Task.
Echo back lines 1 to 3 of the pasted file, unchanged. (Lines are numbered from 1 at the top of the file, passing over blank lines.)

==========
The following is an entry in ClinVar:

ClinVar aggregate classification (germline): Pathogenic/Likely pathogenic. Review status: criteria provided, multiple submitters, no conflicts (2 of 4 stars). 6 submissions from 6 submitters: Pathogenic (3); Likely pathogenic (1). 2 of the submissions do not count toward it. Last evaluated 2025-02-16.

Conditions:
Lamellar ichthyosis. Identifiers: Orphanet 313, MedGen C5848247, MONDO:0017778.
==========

The following is an entry in ClinVar:

ClinVar aggregate classification (germline): Pathogenic/Likely pathogenic. Review status: criteria provided, multiple submitters, no conflicts (2 of 4 stars). 6 submissions from 6 submitters: Pathogenic (3); Likely pathogenic (1). 2 of the submissions do not count toward it. Last evaluated 2025-02-16.

Conditions: